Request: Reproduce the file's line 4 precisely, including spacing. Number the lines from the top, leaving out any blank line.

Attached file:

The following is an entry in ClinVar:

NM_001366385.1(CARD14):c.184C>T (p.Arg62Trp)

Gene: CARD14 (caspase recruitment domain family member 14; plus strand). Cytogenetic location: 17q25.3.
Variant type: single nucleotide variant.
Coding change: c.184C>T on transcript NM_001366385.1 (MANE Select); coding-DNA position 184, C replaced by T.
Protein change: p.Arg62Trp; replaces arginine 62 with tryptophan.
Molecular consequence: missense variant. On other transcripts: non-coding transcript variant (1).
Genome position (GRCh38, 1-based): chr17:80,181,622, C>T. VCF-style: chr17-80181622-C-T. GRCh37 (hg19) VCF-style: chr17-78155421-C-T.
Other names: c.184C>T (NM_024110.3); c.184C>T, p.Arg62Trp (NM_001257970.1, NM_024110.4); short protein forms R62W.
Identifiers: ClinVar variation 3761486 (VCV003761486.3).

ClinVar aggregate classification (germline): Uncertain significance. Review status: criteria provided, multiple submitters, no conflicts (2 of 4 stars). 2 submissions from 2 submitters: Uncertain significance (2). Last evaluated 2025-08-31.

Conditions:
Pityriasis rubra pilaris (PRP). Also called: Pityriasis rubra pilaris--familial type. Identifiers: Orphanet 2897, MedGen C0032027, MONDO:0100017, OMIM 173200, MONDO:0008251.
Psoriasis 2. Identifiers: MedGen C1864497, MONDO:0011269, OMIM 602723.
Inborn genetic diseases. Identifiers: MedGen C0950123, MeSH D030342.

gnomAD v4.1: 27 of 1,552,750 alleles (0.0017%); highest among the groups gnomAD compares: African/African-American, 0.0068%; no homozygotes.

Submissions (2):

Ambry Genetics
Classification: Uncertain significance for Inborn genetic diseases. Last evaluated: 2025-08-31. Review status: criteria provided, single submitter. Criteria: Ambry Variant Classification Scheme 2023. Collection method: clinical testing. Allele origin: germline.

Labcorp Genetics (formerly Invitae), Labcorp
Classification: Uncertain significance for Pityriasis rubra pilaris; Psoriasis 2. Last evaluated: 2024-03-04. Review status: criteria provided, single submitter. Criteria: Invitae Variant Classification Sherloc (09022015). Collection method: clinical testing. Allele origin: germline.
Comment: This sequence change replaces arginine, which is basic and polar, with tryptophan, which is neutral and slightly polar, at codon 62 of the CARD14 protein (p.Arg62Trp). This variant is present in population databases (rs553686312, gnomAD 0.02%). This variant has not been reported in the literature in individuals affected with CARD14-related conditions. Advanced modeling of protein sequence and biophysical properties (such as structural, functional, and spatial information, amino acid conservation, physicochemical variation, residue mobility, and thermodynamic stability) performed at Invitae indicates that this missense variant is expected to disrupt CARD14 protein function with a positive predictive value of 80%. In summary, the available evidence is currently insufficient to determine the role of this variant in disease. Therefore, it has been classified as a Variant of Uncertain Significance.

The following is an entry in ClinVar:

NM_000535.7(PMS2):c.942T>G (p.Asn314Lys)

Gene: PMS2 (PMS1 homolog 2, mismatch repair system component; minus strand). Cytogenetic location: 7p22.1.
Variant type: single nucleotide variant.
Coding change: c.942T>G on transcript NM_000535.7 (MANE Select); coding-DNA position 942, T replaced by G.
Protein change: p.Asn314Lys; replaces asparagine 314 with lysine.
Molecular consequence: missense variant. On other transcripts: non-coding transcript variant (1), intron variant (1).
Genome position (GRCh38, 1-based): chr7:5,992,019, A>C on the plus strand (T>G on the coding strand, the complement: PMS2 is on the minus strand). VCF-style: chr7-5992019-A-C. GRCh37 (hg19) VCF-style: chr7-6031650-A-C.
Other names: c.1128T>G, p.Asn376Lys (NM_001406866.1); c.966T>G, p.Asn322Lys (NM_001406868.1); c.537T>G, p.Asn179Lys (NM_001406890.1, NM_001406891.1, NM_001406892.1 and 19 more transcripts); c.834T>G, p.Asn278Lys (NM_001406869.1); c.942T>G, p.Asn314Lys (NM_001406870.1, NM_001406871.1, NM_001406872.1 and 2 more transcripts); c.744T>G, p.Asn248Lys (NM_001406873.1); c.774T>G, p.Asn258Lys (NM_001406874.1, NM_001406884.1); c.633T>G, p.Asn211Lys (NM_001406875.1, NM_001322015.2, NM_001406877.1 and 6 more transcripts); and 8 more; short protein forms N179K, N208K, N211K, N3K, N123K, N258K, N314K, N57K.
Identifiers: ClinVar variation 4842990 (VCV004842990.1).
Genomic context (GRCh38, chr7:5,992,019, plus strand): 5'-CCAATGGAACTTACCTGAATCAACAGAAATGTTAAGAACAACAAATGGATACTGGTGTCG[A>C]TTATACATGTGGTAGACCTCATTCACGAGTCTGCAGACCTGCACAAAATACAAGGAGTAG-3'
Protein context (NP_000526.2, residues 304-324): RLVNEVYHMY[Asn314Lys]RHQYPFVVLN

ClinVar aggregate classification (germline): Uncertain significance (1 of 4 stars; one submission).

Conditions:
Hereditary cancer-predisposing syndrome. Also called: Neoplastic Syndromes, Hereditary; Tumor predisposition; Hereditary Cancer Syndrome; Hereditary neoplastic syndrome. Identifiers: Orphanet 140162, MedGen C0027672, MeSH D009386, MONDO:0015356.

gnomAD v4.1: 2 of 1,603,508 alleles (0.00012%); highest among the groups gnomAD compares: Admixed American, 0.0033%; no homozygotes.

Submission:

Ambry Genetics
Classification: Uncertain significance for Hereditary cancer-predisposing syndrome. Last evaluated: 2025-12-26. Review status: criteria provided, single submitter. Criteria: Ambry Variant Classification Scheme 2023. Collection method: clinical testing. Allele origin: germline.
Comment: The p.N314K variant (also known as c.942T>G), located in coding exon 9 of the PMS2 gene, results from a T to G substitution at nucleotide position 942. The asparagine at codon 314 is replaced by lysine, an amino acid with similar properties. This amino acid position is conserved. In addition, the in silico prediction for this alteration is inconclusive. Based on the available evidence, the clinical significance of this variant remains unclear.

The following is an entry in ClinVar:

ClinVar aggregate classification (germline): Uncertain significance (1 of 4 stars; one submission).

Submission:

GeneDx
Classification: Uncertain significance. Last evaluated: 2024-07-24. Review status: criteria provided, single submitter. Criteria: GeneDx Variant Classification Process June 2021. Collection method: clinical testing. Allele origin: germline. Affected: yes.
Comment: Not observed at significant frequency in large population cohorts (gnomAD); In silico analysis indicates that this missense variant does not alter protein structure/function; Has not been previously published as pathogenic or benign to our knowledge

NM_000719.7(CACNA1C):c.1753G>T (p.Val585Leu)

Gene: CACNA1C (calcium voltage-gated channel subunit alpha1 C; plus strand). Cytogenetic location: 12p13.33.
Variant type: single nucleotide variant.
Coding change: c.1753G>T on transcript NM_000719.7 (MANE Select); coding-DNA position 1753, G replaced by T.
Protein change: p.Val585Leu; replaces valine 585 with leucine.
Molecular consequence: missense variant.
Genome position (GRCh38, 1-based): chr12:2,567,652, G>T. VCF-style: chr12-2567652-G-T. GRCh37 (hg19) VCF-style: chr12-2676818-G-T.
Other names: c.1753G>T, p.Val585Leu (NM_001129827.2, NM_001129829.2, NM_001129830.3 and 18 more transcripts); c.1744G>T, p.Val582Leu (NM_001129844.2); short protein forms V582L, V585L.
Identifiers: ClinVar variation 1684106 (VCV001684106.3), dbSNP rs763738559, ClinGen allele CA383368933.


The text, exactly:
Variant type: single nucleotide variant.